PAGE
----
It’s finally getting warm around here. Of course, “warm” is relative; we’ll be hitting freezing by the end of the weekend–woo-hoo! Time to bring out the light jackets! (and yes, that’s a MN joke; do not try this at home if you are not used to 32 degree F temps). Seriously, though, we have another month and a half or so of winter to go. With the emergence from the deep freeze comes more snow (usually).
Finished the third round of revision on Book 2 and realized there are a few spots that need some work due to the tweaked plot. Sigh. Now, a more adept writer might have redone those scenes on their way through the draft, but I often have to ruminate on what changes to make, or how to reconstruct the scene.
Which is frustrating to me. Come to think of it, if I’m working on a project I have already “built” in my mind, it doesn’t seem to be as tough to revise. However, this story has been challenging from the start. I have a few scenes I need to brainstorm. Walking outside helps me think better (at least creatively-speaking), and I haven’t been able to walk much over the past few weeks because who wants to walk in -10 wind chill?
It is warming up, though (40 degrees F by the end of the week–yippee!), so I’m planning to take advantage (provided we don’t get six inches of snow, because walking 2 miles in my snow boots makes my feet hurt). In any case, it’s time to set Book 2 aside for a couple weeks while my brain digests things and whips up some brilliant solutions to my scene issues.
In the meantime, I’m going back to another project. This one I started out writing in scenes (not that I don’t write in scenes, but I think of them as chapters of scenes, not individual scenes. It’s just a mental reference.). Remember the webinar I mentioned a few weeks ago? The one of Jess Lourey discussing her process? I think that project would be a good practice run for her process before I go back to Book 2. I’ll let you know how it goes!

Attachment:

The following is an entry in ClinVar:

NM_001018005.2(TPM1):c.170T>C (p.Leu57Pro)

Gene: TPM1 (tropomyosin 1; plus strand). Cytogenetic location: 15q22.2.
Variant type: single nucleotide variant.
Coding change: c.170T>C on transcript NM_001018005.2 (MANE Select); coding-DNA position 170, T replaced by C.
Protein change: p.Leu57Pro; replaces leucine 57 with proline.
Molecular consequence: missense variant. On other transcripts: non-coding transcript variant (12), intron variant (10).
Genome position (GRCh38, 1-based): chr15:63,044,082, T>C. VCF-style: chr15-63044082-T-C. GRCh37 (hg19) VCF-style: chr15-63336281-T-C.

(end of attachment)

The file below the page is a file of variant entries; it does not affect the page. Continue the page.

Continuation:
So why is Book 2 such a PITA (pain in the ass), you ask? Don’t all writers know what the story is before they write it?
Um, nope. Some writers just start writing and building the story as they go, and they wind up with a story that works when they’re finished (I am envious of you!). I like to at least have an idea of the story from beginning to end before I start, then I put together a timeline that works like an outline for me. Correction: I have a mental outline of the story from beginning to end for months before I write it down.
That gives me time to do the “that won’t work, what about this” stuff so by the time I draft it, I know the beginning, middle, and end. Mostly. It won’t stay that way, but at least I have a plan I’ve already monkeyed with for a while.
This book? All that mental fermentation ended up being “on paper”, which resulted in 7 false starts. Ugh. On the bright side, I’ve learned what works better for me as a writer when developing stories. Now, if I could clone my creative self and set her loose with the next plot seed, she could work on that so by the time I finish my current project, I’d have the next project all ready to draft.
Hope everyone is warm and safe. This weekend is seed-starting weekend, so I’ll get to dig in the dirt (potting soil) a bit. A taste of spring!
Keep on writing!